Did you know that more and more Indians are succumbing to heart disease every year? While Diabetes, elevated cholesterol and blood pressure have been the traditional and well known risk factors, newer risk factors are being added now which have been significantly seen to contribute to heart disease.
Five such risk factors include:
Having too much stress, for too long, is bad for your heart. If you’re often stressed, and you don’t have good ways to manage it, you are more likely to have heart disease, high blood pressure, chest pain, or irregular heartbeats.The stress itself can be a problem. It raises your blood pressure, and it’s not good for your body to constantly be exposed to stress hormones. Studies also link stress to changes in the way blood clots, which makes a heart attack more likely.
The way you handle stress also matters. If you respond to it in unhealthy ways — such as smoking, overeating, or not exercising — that makes matters worse. On the other hand, if you exercise, connect with people, and find meaning despite the stress, that makes a difference in your emotions and in your body.
2. Lack of Sleep
People who are sleep-deprived show less variability in their heart rate, meaning that instead of fluctuating normally, the heart rate usually stays elevated. Lack of sleep can increase insulin resistance, a risk factor for the development of type 2 diabetes and heart disease.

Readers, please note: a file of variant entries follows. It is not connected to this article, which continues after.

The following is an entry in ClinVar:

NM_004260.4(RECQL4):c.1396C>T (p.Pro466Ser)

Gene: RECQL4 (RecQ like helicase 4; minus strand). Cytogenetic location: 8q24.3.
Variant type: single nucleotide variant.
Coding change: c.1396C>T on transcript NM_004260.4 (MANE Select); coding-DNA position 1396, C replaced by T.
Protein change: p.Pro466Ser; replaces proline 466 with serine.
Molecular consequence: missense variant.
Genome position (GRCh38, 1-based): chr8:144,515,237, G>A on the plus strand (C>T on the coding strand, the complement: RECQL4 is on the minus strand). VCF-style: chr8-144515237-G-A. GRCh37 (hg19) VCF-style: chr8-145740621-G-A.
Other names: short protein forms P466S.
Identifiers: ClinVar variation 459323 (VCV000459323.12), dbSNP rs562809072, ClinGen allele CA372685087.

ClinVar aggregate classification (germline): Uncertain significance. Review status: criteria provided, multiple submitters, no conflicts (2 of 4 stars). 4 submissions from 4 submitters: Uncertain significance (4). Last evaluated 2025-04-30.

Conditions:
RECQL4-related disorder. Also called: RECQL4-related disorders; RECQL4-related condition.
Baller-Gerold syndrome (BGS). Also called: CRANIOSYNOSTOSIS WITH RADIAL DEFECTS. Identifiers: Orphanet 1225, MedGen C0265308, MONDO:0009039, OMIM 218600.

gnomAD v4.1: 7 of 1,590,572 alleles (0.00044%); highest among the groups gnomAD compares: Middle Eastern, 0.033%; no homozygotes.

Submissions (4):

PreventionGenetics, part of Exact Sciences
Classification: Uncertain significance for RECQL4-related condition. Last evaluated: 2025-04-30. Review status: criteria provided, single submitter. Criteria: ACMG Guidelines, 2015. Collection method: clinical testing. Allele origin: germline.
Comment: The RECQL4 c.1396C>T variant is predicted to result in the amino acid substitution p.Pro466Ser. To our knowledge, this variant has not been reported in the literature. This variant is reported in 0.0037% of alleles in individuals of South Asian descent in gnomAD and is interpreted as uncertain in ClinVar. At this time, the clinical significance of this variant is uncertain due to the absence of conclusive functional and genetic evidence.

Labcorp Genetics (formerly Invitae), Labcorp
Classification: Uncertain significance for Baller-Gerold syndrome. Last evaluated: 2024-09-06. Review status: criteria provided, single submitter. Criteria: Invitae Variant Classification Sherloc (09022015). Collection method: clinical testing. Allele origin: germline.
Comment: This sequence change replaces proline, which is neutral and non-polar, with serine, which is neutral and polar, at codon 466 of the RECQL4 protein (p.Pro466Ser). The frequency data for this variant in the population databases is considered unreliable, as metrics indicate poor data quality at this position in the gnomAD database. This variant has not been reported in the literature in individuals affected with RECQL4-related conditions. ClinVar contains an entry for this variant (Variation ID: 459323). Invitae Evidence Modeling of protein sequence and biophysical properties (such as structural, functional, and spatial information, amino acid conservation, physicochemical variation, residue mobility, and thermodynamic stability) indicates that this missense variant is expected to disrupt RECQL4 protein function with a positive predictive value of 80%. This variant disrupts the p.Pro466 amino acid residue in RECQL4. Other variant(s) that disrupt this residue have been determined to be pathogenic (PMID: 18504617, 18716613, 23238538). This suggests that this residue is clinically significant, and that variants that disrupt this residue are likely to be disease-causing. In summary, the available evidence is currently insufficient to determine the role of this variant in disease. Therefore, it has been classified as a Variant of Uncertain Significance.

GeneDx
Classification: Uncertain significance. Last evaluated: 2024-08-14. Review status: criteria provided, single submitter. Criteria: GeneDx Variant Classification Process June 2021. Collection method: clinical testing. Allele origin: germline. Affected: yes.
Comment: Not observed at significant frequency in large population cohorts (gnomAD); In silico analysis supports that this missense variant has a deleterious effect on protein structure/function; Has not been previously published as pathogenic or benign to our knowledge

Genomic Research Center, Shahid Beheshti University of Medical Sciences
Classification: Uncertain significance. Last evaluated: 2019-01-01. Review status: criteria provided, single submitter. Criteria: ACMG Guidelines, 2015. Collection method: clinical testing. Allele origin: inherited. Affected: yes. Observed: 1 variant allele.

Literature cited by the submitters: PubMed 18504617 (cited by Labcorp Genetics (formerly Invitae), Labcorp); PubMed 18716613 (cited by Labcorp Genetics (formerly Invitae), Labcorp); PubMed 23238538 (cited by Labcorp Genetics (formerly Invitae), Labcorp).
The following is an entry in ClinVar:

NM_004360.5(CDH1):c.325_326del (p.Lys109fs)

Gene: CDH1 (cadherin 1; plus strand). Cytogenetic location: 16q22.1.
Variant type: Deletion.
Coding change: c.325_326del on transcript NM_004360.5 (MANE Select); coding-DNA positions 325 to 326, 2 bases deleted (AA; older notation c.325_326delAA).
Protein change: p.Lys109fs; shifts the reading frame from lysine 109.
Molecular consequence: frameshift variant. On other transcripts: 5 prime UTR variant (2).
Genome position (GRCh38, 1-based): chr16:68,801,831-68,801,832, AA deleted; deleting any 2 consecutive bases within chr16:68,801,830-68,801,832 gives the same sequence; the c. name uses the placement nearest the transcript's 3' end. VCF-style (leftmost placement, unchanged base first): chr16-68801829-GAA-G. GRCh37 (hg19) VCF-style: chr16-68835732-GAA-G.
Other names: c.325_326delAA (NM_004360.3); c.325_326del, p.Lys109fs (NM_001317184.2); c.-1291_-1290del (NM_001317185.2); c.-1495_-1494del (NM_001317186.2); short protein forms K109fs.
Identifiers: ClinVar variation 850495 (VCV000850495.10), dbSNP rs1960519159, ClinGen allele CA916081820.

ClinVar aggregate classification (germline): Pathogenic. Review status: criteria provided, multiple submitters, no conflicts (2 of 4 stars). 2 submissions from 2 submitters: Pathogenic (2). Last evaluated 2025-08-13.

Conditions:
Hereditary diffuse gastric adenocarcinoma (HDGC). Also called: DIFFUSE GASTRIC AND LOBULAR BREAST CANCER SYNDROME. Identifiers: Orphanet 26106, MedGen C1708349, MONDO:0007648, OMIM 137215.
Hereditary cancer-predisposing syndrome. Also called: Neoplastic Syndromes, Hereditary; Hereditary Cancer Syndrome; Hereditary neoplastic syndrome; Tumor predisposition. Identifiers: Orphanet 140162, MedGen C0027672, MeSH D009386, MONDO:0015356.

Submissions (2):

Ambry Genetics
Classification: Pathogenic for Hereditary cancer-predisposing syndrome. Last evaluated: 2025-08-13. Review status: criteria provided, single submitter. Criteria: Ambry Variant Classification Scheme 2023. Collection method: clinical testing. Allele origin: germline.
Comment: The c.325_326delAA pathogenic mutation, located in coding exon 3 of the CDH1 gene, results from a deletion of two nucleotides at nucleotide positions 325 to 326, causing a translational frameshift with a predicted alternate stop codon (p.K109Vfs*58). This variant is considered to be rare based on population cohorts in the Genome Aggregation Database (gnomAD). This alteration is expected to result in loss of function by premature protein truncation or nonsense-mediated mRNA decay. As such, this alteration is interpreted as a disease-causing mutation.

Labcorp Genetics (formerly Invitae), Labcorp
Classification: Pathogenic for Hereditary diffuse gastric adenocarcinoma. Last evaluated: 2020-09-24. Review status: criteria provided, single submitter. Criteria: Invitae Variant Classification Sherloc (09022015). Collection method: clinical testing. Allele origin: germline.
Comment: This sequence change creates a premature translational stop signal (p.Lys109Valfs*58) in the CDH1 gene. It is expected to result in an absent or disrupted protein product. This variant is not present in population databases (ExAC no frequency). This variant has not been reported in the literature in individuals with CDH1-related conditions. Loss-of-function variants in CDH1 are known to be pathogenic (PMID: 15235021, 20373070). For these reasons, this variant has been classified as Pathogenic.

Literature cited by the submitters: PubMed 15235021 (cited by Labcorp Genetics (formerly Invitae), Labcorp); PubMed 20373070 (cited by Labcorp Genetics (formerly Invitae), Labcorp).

Shortened sleep can increase CRP, or C-reactive protein, which is released with stress and inflammation. “If your CRP is high, it’s a risk factor for cardiovascular and heart disease,” says Zee. Shortened sleep also interferes with appetite regulation. “So you may end up eating more or eating foods that are less healthy for your heart,” Zee says.
More than 50% of women with PCOS will have diabetes or pre-diabetes (impaired glucose tolerance) before the age of 40.The risk of heart attack is 4 to 7 times higher in women with PCOS than women of the same age without PCOS.
4. Vitamin D Deficiency
A growing number of studies point to vitamin D deficiency as a risk factor for heart attacks, congestive heart failure, strokes, and the conditions associated with cardiovascular disease, such as high blood pressure and diabetes.
5. Over exercise
Exercise is good for you, but some extreme athletes can push past healthy limits.
Extreme, long-term endurance exercise puts equally extreme demands on the cardiovascular system. Experts found that after finishing extreme running events, athletes’ blood samples contain biomarkers associated with heart damage.
These ‘damage indicators’ usually go away by themselves, but when the heart endures extreme physical stress over and over, the “temporary” damage may lead to so called “remodeling” of the heart or physical changes such as thicker heart walls and scarring of the heart. This can also increase the risk of heart rhythm disorders, particularly for the minority who have underlying cardiac problems such as hypertrophic cardiomyopathy or coronary heart disease.